Diversity and Fluidity in Children's Living Arrangements: Family Transitions in an Urban Afro-American Community

UNCG Author/Contributor (non-UNCG co-authors, if there are any, appear on document)
Andrea G. Hunter, Associate Professor (Creator)
The University of North Carolina at Greensboro (UNCG )
Web Site: http://library.uncg.edu/

Abstract: The article presents a study exploring the evolution of urban African-American children's living arrangements in a community-defined population. African-American children are more likely than non-black children to spend significant portions of their childhood in households that are not dual parent and are more likely to coreside with extended relatives. In addition, the rates of marital disruption and never-married childbearing among Afro-American parents, and the fluidness of extended family house-holds, suggest that change is a common experience for black. The family as an evolving social context has been a major theme in family research, for several decades. The family developmental perspective in concert with demographic work on the family life cycle has emphasized the dynamic nature of families both in composition and developmental tasks. The prevalence and stability of two-parent nuclear family households has changed for all Americans and the forces of change have been particularly pronounced in African-American communities.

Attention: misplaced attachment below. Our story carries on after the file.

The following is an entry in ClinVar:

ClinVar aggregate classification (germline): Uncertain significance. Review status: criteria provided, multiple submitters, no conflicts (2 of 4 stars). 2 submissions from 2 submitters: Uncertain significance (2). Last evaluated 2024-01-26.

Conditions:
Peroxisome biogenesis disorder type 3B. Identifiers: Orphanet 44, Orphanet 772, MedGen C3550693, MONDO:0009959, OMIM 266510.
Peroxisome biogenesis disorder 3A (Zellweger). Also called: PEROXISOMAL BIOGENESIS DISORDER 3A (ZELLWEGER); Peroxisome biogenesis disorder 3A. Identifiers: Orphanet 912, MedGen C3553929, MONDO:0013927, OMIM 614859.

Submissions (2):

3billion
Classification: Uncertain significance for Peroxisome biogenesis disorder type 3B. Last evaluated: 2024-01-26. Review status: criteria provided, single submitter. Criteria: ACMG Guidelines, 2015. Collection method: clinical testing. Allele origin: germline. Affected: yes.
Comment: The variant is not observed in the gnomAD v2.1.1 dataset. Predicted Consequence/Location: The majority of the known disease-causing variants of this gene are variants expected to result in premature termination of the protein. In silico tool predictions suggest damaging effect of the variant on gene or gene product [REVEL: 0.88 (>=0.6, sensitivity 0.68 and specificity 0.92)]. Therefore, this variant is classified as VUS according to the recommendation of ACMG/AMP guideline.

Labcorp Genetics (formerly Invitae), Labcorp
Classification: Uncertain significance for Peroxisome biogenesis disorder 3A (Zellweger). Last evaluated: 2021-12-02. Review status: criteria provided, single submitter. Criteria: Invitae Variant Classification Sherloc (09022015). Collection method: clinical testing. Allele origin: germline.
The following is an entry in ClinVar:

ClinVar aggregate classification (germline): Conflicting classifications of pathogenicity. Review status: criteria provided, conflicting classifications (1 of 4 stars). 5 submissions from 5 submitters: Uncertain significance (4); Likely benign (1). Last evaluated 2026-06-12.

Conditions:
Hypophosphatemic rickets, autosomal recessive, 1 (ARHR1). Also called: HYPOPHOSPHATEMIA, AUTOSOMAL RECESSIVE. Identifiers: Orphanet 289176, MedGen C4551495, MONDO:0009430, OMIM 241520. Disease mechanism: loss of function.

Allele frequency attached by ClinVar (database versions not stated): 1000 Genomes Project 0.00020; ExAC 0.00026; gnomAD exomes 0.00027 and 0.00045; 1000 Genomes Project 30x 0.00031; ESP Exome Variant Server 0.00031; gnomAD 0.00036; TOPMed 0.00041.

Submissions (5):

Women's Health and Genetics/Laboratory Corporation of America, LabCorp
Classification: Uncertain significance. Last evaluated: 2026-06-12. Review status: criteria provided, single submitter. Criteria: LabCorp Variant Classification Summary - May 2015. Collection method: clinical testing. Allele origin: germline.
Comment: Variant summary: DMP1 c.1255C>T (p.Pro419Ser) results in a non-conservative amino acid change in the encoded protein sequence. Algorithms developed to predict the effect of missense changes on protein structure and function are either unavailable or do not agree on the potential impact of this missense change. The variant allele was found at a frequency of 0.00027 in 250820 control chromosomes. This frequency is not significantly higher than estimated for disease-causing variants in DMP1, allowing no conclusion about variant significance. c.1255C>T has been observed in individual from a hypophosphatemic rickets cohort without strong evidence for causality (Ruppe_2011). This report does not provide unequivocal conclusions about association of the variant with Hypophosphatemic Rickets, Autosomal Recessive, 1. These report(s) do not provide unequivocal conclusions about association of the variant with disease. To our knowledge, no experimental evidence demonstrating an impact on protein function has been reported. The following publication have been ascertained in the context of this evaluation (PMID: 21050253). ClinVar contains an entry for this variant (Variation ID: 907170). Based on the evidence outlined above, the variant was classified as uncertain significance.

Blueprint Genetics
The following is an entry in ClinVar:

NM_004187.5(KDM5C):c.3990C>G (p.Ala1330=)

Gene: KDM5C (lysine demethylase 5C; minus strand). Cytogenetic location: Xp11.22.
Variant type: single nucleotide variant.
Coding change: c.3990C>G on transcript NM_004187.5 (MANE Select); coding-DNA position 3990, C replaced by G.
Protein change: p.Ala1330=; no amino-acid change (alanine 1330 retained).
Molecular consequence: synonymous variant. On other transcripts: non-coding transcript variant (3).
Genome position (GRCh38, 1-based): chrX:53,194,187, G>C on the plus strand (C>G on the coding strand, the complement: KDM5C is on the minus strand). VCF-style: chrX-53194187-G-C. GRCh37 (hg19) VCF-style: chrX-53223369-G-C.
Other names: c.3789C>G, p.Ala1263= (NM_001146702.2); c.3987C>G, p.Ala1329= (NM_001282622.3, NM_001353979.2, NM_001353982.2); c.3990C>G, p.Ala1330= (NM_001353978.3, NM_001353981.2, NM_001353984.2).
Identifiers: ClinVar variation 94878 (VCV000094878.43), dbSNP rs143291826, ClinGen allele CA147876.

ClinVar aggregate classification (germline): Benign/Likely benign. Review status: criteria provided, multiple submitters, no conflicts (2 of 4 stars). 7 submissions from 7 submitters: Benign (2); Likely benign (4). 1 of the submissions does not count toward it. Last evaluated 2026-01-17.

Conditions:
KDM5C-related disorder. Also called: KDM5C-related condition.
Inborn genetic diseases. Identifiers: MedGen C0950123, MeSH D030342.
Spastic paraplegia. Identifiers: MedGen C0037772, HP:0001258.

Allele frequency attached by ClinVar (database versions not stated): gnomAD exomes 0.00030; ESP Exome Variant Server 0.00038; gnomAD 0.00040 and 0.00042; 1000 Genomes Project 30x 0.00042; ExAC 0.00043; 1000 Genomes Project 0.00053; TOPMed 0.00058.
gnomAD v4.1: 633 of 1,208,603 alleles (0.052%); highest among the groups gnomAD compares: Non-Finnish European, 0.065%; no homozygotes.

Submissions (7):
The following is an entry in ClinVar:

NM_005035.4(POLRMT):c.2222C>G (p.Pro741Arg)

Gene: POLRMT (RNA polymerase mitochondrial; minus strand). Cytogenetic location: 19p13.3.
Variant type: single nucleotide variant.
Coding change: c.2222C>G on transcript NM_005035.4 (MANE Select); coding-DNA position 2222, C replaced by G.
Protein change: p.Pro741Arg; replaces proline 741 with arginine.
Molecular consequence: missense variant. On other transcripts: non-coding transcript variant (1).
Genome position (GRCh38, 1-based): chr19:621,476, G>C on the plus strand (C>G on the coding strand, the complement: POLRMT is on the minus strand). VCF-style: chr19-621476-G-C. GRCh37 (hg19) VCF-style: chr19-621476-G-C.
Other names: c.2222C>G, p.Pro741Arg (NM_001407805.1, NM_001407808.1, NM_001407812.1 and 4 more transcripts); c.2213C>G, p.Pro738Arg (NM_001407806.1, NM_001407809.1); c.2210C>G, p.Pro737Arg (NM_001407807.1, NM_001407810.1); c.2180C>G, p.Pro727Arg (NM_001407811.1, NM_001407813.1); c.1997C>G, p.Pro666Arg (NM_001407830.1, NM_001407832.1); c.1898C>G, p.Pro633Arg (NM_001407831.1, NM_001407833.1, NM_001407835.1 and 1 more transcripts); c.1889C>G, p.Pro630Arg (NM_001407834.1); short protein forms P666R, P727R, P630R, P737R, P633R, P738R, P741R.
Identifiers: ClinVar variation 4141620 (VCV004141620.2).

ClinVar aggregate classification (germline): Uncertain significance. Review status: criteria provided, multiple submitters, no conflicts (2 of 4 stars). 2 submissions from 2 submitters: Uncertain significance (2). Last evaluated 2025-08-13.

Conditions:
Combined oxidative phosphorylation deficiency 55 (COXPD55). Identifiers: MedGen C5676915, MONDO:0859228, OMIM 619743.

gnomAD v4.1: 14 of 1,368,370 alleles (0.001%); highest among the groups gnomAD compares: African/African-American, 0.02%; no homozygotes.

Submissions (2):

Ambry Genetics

Additional Information

Language: English
Date: 1992
African American children, Ethnic groups, Families, Households, Ethnology

Email this document to